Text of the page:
Stephen Gelb is Principal Research Fellow at the Overseas Development Institute (ODI) in London. He was an activist in the Canadian anti-apartheid movement between 1976 and 1984, and after returning to South Africa an economic adviser to COSATU, the mass democratic movement and the ANC between 1984 and 1994. He was an adviser to President Mbeki and the South Africa government on macroeconomic, foreign investment, and public expenditure policies between 1995 and 2012. He worked at the Development Bank of Southern Africa, and taught economics, political science and development studies at universities in South Africa, Canada, the US and Switzerland. He has written extensively on South African economics and politics, and on foreign direct investment in South Africa, Myanmar, India and China, and in the garments, electronics, financial services and pharmaceutical industries.
Adrian Harewood attended McGill University in the late 1980s to the early 1990s. While there he was an active member of the Black Students Network (BSN) & Southern African Committee (SAC). Adrian has a BA in History and Political Science. He is the former station manager of CKUT-Radio McGill. Adrian hosted Literati, The Actors and The Directors on BRAVO and PBS. He has also hosted local and national programs on CBC radio and television including Metro Morning, Here and Now, The Current, As It Happens, counter spin, Power and Politics & All in a Day. Currently, Adrian is the co-anchor of CBC Ottawa News at 6.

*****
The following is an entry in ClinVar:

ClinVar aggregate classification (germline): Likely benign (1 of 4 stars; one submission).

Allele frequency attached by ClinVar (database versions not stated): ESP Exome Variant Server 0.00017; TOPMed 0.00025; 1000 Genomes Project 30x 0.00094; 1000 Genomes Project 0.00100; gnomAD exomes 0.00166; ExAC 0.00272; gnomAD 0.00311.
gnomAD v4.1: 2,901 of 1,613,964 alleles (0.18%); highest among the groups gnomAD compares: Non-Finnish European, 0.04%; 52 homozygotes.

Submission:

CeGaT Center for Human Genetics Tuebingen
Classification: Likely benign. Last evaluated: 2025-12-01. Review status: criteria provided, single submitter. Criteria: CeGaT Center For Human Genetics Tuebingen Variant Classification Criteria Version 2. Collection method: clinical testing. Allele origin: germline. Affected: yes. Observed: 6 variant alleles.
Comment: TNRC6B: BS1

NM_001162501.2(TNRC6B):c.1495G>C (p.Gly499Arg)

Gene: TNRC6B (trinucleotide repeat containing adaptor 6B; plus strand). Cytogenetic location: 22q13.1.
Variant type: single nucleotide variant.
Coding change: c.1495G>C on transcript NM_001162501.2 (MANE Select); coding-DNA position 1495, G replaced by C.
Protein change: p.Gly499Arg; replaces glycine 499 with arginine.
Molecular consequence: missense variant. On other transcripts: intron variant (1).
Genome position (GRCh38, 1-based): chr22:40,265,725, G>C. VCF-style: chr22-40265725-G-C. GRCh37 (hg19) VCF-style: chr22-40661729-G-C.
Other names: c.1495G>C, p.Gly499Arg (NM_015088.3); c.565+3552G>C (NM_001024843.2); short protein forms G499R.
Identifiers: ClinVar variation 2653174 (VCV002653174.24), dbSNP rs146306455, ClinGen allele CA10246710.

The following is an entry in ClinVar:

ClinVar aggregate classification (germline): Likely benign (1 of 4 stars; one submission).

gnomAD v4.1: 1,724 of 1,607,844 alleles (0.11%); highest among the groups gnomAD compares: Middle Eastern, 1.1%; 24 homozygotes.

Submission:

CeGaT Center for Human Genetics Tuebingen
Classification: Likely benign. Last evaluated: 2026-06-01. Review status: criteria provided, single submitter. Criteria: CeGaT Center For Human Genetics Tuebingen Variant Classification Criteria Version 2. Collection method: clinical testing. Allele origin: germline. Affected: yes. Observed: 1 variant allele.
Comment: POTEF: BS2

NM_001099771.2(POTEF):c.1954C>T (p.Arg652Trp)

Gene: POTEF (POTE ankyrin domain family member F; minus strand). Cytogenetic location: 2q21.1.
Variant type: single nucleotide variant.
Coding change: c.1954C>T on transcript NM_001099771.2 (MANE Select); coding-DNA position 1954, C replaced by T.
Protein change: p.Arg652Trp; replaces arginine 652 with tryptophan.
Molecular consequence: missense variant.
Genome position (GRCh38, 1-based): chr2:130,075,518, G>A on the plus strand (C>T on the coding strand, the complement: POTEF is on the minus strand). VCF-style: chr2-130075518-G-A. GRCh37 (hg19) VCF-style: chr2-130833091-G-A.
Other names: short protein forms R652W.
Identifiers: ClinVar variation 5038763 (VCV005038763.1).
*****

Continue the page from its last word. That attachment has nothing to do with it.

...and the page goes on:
Marshall Judith is an educator and writer who was a founding member of TCLPAC. She spent eight years in post-independence Mozambique where she worked in adult literacy programmes. She returned to Canada to do a PhD at OISE with a thesis on workplace literacy in Mozambique. She recently retired after twenty years with the Steelworkers Humanity Fund where her responsibilities included education programmes for USW members on global issues and coordination of Steelworker cooperation programmes in Mozambique, Zimbabwe and South Africa. These included many worker exchanges in the mining sector, bringing together mineworkers with a common transnational employer .